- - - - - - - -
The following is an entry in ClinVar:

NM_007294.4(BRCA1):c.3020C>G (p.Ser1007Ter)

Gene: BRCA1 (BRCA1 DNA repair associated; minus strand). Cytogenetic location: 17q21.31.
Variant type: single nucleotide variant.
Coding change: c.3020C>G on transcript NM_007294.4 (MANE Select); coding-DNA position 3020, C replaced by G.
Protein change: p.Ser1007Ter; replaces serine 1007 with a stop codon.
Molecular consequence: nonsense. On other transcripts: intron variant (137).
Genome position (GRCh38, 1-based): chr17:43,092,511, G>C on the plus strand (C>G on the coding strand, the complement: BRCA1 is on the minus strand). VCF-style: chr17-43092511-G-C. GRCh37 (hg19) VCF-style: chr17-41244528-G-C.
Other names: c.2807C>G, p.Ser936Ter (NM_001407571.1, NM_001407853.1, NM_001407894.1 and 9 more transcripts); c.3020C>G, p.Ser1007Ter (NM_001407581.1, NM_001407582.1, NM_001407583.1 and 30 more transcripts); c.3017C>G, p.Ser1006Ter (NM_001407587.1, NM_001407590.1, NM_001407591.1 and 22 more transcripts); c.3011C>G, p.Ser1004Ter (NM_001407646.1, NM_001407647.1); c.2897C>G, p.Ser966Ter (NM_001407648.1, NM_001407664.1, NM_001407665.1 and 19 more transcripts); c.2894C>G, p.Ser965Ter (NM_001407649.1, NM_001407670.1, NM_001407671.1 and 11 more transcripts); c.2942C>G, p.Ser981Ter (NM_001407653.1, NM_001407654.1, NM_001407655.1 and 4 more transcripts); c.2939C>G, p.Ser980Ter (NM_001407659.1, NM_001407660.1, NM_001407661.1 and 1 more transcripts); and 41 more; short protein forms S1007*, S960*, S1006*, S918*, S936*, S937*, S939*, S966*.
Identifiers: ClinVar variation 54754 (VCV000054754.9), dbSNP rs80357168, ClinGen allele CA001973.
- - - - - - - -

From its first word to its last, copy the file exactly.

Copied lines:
The following is an entry in ClinVar:

NM_007294.4(BRCA1):c.3020C>G (p.Ser1007Ter)

Gene: BRCA1 (BRCA1 DNA repair associated; minus strand). Cytogenetic location: 17q21.31.
Variant type: single nucleotide variant.
Coding change: c.3020C>G on transcript NM_007294.4 (MANE Select); coding-DNA position 3020, C replaced by G.
Protein change: p.Ser1007Ter; replaces serine 1007 with a stop codon.
Molecular consequence: nonsense. On other transcripts: intron variant (137).
Genome position (GRCh38, 1-based): chr17:43,092,511, G>C on the plus strand (C>G on the coding strand, the complement: BRCA1 is on the minus strand). VCF-style: chr17-43092511-G-C. GRCh37 (hg19) VCF-style: chr17-41244528-G-C.
Other names: c.2807C>G, p.Ser936Ter (NM_001407571.1, NM_001407853.1, NM_001407894.1 and 9 more transcripts); c.3020C>G, p.Ser1007Ter (NM_001407581.1, NM_001407582.1, NM_001407583.1 and 30 more transcripts); c.3017C>G, p.Ser1006Ter (NM_001407587.1, NM_001407590.1, NM_001407591.1 and 22 more transcripts); c.3011C>G, p.Ser1004Ter (NM_001407646.1, NM_001407647.1); c.2897C>G, p.Ser966Ter (NM_001407648.1, NM_001407664.1, NM_001407665.1 and 19 more transcripts); c.2894C>G, p.Ser965Ter (NM_001407649.1, NM_001407670.1, NM_001407671.1 and 11 more transcripts); c.2942C>G, p.Ser981Ter (NM_001407653.1, NM_001407654.1, NM_001407655.1 and 4 more transcripts); c.2939C>G, p.Ser980Ter (NM_001407659.1, NM_001407660.1, NM_001407661.1 and 1 more transcripts); and 41 more; short protein forms S1007*, S960*, S1006*, S918*, S936*, S937*, S939*, S966*.
Identifiers: ClinVar variation 54754 (VCV000054754.9), dbSNP rs80357168, ClinGen allele CA001973.